For further details or to register contact the Centre at:
E-mail:  il AT liturgyinstitute DOT org


Previous knowledge

Beyond a general familiarity with the Bible and the history of western civilization in the Christian period, a general familiarity with the the history and context of the liturgy in the West would be helpful. An understanding of the texts in their original language or an approved liturgical translation is essential. Suggested but not required are the L701 Liturgy Research Seminar and L702 Liturgy in the West, History and Context.



This course examines:
i. The origin of christian initiation in New Testament and Jewish prayer
ii. The development of the structure of Christian initiation in the first ten centuries.
iii. The developments in the Middle Ages and Catholic Reformation up to 1962.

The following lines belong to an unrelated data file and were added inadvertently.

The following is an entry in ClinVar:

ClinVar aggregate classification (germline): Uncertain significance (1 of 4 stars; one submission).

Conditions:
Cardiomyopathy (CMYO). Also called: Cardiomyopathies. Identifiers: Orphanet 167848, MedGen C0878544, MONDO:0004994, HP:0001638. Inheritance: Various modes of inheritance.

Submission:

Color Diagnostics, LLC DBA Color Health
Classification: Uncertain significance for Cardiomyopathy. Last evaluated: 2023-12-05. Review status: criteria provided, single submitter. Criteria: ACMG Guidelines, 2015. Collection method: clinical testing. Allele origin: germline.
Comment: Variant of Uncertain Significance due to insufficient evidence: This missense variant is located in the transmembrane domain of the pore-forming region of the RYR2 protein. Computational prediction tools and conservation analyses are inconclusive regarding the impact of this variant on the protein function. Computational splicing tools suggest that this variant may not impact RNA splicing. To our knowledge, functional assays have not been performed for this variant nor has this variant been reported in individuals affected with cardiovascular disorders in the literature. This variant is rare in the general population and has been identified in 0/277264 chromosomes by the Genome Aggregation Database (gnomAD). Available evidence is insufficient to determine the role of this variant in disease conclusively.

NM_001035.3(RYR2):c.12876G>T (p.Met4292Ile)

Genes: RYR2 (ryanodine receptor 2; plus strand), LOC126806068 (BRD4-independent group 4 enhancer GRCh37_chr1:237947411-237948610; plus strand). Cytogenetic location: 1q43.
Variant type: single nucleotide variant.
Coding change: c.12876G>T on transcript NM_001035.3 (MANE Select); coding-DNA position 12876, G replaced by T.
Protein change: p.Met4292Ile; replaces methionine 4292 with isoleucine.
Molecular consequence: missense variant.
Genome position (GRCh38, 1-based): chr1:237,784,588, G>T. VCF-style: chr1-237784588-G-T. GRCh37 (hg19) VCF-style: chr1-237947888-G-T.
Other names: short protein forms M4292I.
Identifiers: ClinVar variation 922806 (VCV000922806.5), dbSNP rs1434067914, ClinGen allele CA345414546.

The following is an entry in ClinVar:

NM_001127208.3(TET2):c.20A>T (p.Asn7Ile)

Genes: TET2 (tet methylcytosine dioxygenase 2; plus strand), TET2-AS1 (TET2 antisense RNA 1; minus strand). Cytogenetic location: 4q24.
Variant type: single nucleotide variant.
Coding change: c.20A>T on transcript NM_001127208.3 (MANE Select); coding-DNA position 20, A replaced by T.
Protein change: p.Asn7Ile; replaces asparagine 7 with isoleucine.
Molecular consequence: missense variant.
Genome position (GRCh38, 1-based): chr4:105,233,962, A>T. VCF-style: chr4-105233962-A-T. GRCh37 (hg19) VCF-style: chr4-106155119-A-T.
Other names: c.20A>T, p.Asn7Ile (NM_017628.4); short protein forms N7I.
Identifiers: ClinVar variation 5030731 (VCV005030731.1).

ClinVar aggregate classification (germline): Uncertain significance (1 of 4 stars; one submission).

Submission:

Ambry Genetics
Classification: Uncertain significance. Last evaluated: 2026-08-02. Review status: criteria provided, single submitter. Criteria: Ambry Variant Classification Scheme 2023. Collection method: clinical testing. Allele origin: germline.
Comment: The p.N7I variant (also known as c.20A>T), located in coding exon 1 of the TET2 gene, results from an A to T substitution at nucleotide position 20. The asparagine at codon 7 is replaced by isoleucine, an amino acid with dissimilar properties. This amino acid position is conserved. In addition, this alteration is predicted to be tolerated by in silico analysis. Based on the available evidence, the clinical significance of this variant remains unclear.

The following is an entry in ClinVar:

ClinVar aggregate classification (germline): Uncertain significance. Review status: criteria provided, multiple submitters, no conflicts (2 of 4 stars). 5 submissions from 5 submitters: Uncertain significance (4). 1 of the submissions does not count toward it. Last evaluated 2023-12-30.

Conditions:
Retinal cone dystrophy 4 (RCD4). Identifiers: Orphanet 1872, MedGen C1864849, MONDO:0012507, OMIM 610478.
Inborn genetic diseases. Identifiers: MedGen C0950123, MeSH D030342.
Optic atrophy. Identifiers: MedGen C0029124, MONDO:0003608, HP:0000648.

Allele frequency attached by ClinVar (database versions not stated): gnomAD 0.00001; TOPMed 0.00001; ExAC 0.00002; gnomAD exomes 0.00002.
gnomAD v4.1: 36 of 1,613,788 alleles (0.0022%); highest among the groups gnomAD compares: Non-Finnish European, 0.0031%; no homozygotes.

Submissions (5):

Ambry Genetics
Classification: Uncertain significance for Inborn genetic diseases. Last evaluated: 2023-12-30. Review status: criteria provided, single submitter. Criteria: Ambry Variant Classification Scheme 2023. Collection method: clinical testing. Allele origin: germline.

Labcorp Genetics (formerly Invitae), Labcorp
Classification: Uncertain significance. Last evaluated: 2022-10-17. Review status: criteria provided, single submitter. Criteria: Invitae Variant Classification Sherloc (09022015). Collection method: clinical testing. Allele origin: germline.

iv. The renewal of christian initiation as mandated by the Second Vatican Council
v. The contemporary rites of initiation of the Roman Rite



Course Material

♦  NOCENT, A., “Christian Initiation During the First Four Centuries”, and “Christian Initiation in the Roman Church from the Fifth Century Until Vatican II”, in Sacraments and Sacramentals, ed. A.J. Chupungco (Handbook for Liturgical Studies 4), The Liturgical Press (A Pueblo Book), Collegeville MN 2000, 5-48, 49-90 (read with attention to footnotes).
♦  JOHNSON, M.E., The Rites of Christian InitiationTheir Evolution and Interpretation, Liturgical Press, Collegeville MN 1999, rev. ed. 2007.